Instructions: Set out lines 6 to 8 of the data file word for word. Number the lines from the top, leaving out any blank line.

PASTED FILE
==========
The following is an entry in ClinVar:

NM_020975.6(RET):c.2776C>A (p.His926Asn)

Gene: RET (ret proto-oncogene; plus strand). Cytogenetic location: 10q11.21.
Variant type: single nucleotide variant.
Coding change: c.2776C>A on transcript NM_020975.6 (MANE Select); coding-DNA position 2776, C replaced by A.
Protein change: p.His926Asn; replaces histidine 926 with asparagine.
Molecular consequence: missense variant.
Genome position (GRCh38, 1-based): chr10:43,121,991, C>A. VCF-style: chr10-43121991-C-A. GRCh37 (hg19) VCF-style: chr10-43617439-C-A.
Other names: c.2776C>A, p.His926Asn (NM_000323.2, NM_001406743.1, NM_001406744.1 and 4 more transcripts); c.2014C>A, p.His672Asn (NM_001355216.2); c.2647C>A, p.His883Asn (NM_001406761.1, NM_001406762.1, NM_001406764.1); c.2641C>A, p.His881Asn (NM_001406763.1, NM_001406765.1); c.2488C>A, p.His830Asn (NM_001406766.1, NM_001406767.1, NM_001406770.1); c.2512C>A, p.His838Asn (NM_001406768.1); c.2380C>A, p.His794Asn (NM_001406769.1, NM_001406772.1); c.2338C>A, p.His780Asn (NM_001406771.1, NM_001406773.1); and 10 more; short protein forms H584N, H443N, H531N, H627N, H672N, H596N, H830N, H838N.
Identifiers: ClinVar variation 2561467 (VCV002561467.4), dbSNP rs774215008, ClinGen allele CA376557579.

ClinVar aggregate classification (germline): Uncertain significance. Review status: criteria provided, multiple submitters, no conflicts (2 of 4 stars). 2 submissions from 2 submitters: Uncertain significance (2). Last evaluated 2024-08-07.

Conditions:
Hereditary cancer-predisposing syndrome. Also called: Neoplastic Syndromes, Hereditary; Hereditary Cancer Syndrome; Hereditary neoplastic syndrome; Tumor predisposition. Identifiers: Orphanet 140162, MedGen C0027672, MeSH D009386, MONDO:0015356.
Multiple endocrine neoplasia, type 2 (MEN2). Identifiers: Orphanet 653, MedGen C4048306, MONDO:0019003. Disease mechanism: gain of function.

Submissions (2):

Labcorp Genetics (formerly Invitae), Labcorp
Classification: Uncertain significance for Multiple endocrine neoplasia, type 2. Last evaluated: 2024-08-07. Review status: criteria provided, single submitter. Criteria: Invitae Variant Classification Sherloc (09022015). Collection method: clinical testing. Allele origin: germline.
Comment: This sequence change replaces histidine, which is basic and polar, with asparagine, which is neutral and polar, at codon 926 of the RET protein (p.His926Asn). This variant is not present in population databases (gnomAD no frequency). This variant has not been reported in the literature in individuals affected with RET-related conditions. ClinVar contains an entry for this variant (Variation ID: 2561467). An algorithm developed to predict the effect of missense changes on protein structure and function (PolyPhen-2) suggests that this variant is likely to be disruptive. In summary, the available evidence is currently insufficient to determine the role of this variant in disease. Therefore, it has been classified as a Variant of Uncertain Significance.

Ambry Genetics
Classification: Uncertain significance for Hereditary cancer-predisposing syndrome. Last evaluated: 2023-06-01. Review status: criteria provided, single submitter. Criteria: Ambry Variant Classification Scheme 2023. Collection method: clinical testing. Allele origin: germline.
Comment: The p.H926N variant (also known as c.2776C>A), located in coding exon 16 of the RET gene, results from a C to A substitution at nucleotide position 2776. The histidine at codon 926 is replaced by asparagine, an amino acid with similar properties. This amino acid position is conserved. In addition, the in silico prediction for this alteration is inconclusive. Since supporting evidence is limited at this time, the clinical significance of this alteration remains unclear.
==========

Protein change: p.His926Asn; replaces histidine 926 with asparagine.
Molecular consequence: missense variant.
Genome position (GRCh38, 1-based): chr10:43,121,991, C>A. VCF-style: chr10-43121991-C-A. GRCh37 (hg19) VCF-style: chr10-43617439-C-A.